The best way to deal with sport injuries is to avoid them in the first place. Consider injury prevention to be a part of the game’s rulebook. Knowing the rules of the game you’re playing and using the proper equipment can help you avoid injuries.

Common Sport Injuries

Common reasons why young athletes get injured playing sports include:

  • Not properly training or playing
  • Too much training
  • Not wearing the proper footwear or wearing the proper safety equipment
  • Rapid growth during puberty

There are two kinds of sports injuries:

  1. Acute traumatic injuries include fractures, sprains and strains, concussions, and cuts. They usually occur as a result of a blow or force, such as being tackled in football or collapsing while skateboarding.
  2. Overuse injuries include things like stress fractures and tendonitis. These injuries are also known as chronic injuries because they occur over time, usually as a result of repetitive training, such as running, overhand throwing, or serving a tennis ball. Overuse injuries may not appear to be serious at first. However, if they are not treated, they usually worsen.

Where Injuries Happen

You can get a sports injury anywhere on your body. Here are some key points to know about common sport injuries.


Serious head and neck injuries are more common in athletes who participate in contact sports (such as football or rugby) or sports with a high risk of falling, such as horseback riding and gymnastics.

Fractures, concussions, contusions (bruises), and hematomas are all examples of head injuries. A hematoma is a collection of blood in or around the brain caused by a blow to the head, a fall, or a forceful shaking of the head.

Strains, sprains, fractures, burns, and whiplash are all examples of neck injuries caused by an abrupt jerking motion of the head. Neck injuries are one of the most dangerous types of sport injuries.

Never attempt to move someone who has a neck injury. Mishandling a neck fracture can result in permanent paralysis or even death. While someone calls for emergency medical assistance, keep the injured person still with his or her head held straight. Do not attempt to move the person if he or she is lying on the ground.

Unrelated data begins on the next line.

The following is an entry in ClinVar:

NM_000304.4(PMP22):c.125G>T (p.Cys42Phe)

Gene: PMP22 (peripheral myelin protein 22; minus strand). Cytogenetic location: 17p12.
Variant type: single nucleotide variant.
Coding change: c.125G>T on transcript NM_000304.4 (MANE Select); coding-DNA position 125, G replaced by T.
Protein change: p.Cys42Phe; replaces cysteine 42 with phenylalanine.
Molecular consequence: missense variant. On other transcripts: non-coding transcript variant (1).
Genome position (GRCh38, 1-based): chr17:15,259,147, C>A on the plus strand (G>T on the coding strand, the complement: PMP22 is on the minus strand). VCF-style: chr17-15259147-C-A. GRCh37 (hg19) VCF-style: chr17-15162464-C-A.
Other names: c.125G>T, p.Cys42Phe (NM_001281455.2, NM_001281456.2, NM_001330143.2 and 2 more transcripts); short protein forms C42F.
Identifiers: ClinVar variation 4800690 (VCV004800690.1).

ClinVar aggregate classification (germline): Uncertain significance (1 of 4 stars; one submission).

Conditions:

The majority of back injuries are caused by twists or overexertion of back muscles while bending or lifting. Back injuries are more common in contact sports such as football and ice hockey, as well as in weightlifting, rowing, golf, figure skating, gymnastics, and dancing.


Hand, finger, and wrist injuries can occur as a result of a fall that forces the hand or fingers backward, or as a direct blow to the hand or fingers. These injuries, like other types of injuries, are more common in contact sports like football, lacrosse, and hockey, as well as in sports like gymnastics, field hockey, rowing, and basketball where the fingers, hands, and wrists are at risk.


In sports that require a lot of running, the feet and ankles are especially vulnerable to injury. Wearing the wrong shoes is another cause of foot injuries, especially if someone has flat feet, high arches, or other foot differences.

What To Do When Injured

If you believe you have been injured, remove yourself from the game or practice, or discontinue your activity or workout. Inform a coach or other person of what occurred in case you need to see a doctor.

Call a doctor when:

  • The pain is excruciating
  • The injured area is swollen, you’re limping, or you can’t move it
  • If the pain does not improve with rest, worsens, or lasts for a week or more
  • You black out or believe the injury is serious

Getting Back To It

Your first question following a sport injury is likely to be, “When can I play again?” This is determined by the nature of the injury and what your doctor tells you. Even if you can’t immediately return to your sport, a doctor or physical therapist may have suggestions and advice on how to stay fit. Before engaging in any activity following an injury, always consult with your doctor.


A rehabilitation program can also help you stay fit while you’re recovering. If rehabilitation (abbreviated “rehab”) is part of your treatment plan, it may include physical therapy, manual therapy, ultrasound, or other technology to help relieve pain and promote healing.


After you’ve recovered, you may require new protective equipment to protect an injured body part. Modified shoes, tape, or a sports brace can provide extra support, as can additional padding to protect against a direct blow.

Warm up before practice and games to help prevent reinjury. When you first return to your sport, take it slowly and gradually build back up to your pre-injury level.

Most importantly, understand your limitations. Check in with your body by doing the following: Stop immediately and rest if a previously injured area (or any body part) begins to hurt. If the pain persists, seek medical attention. Pain is your body’s way of telling you that something is wrong.

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